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aronisred's Avatar
outrageous film reviewer
Ghostwriter



A ghostwriter for a controversial ex-prime minister gets mixed up with his shady political dealings and the people close to him.

This is the first Roman Polanski movie since Chinatown that felt like its in his wheelhouse. Auteur theory is something very very magical. It is the stuff of legend in the art of film making. Because a lot of things have to go right for something like that to work. A director considered an auteur knows what he wants from each and every department. His style is as important as the script of the movie. He needs to be able to communicate what he wants from cinematographer, editing and other major departments to fit his style. So, as soon as I noticed the uneasiness in the air I knew I was in for a unique film experience.

Majority of the movie takes place in a remote countryside in US. But since Polanski can't enter US, he shot it in Europe and it feels like something is a bit off. But surprisingly that works to the film's advantage. Seeing all these places that doesn't look like american locations but we are told its in america makes for a pretty weird experience while watching the movie. We follow a ghostwriter who accepts the assignment to work on an ex-prime minister's autobiography for a London publisher. He is replacing his deceased predecessor. The movie keeps audience at the same level as the protagonist. So we know what he knows when he knows about it. As he accepts the job he starts noticing weird occurrences happening around and to him. He gets mugged and robbed. While on his way to US he finds out that the ex-PM is being investigated for war crimes involving CIA torture. Tempted by the financial offer he decides to go anyway and be done with it. The performance of Ewan McGregor is pretty bland. You never get a sense of who he is and what his personality is. He might just be a curious nerd. But since it's an imaginary character based on the novel, actor should have taken it into more expressive territory. When you are playing someone like Dick Cheney, you can't really make him super expressive because everyone knows how he is and making him something he is not will never work. So he goes to this vacation spot of ex-PM in remote US to read the draft written by his predecessor and finish the book using it.

The atmosphere of the US location is quite fascinating. There are 4 or 5 locations on the whole. You got the house, a water crossing harbor with a ferry, a motel nearby, a lodge by the harbor and the woods near the house. The mystery of it all stems from the unsettling nature of the death of the previous ghostwriter. The replacement catches up with his work and continues getting to the heart of who the prime minister was during his life. While all this is happening, the outrage and actions of the prime minister when he was power comes under scrutiny as well as push by government officials to try him for his crimes. What the ghost writer doesn't know is how far his predecessor has come in his unearthing of the life of PM while researching for the book. So through a combination of his predecessor's work and his own digging, Ewan McGregor comes to a conclusion that his college buddy might have been working for undercover CIA even before joining the college. That ratchets up the thrill a notch.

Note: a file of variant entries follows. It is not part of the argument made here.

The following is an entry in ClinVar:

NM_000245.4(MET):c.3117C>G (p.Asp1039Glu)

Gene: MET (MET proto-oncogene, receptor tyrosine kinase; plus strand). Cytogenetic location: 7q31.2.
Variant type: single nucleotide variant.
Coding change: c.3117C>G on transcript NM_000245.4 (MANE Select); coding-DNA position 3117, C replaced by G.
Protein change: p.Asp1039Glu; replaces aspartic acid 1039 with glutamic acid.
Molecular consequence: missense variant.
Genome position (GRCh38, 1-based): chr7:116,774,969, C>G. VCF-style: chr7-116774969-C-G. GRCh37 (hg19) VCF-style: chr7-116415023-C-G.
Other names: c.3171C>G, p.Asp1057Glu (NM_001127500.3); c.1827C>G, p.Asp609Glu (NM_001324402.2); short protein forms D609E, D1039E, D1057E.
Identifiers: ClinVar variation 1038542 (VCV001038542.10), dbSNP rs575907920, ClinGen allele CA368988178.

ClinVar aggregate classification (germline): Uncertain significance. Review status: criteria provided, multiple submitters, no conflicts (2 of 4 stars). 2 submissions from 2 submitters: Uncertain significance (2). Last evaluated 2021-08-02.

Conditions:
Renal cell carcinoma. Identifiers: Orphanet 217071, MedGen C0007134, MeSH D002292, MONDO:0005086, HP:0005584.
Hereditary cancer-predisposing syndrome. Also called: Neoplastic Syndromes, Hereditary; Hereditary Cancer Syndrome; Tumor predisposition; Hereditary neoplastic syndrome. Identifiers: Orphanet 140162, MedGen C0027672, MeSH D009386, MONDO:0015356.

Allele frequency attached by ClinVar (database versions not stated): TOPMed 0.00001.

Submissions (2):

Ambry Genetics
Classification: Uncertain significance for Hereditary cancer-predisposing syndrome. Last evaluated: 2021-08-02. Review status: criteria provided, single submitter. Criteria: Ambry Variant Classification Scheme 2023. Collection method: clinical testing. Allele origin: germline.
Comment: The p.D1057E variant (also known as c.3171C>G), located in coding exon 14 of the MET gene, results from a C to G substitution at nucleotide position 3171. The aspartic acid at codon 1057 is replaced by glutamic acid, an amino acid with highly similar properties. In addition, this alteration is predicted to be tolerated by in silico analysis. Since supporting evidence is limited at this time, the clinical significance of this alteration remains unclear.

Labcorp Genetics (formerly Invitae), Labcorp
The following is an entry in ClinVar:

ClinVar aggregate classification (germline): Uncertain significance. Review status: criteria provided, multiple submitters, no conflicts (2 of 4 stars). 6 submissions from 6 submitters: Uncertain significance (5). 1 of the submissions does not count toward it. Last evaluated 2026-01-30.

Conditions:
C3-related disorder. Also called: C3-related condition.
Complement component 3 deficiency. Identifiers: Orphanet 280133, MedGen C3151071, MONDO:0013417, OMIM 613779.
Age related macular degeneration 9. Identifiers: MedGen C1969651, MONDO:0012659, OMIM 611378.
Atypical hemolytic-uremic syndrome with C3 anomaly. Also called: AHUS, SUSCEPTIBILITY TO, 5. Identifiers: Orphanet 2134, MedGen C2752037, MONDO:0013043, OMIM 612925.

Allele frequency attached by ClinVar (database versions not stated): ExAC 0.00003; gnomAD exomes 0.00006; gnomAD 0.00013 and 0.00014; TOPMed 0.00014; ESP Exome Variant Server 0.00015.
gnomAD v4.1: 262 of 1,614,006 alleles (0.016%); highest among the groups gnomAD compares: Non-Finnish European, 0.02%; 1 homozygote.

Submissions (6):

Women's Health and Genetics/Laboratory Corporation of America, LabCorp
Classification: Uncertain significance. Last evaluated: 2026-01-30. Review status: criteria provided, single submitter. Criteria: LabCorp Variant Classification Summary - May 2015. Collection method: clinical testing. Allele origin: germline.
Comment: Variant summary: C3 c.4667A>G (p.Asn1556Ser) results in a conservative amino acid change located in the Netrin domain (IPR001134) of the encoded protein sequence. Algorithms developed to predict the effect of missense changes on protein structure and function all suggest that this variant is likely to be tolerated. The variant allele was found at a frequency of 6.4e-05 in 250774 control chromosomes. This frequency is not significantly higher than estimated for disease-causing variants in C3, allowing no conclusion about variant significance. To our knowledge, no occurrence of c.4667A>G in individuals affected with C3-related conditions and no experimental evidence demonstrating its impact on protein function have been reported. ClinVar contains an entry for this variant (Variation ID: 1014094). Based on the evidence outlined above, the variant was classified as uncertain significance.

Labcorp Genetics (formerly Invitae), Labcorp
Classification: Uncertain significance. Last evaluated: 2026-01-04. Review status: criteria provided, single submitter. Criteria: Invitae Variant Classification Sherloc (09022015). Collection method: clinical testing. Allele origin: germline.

The movie has 2 spectacular sequences going for it. These sequences prove why roman Polanski is a great director. Both are not exactly wordy sequences but the framing of those sequences and the atmospheric nature of them kinda makes them stand out. One involves the protagonist escaping 2 killers sent after him after his encounter with a culprit. The escape is from a ferry. So he gets on the ferry in his car and gets off it as it is about to leave the harbor there by getting rid of the killers on the ferry. That is such a clever Roman Polanski sequence. Because the danger is there but it is subtle danger. Those guys are going to kill him if he stayed on the ferry. Even after getting off the ferry the sequence sustains the eeriness. The whole architecture of the ferry and its harbor quite brilliantly fits into the tone of the film. The protagonist doesn't try to leave the harbor because he knows that the ferry is not going to turn around and the killers will have to take the trip of ferry. So he just stays in this eerie lodge which is by the harbor and it's in of itself is very creepy. The second sequence involves the house itself. It is a very strange house with wind blowing all the time and with the increasing scrutiny on the ex-PM , protestors started waiting outside the gate of the compound. This movie uniquely shows how it feels like to be be in the vicinity of a politician under immense scrutiny.As the ghost writer makes contact with the ex colleague of the ex-PM, who is still a government official trying to bring him to justice, he is tasked with getting confession from the man himself and in the process of doing so it appears that things appear not to be what they seem. Following the assassination of ex-PM and during the unveiling of his book that is finished by the ghost writer himself, he uncovers that the wife of ex-PM herself is a CIA recruit.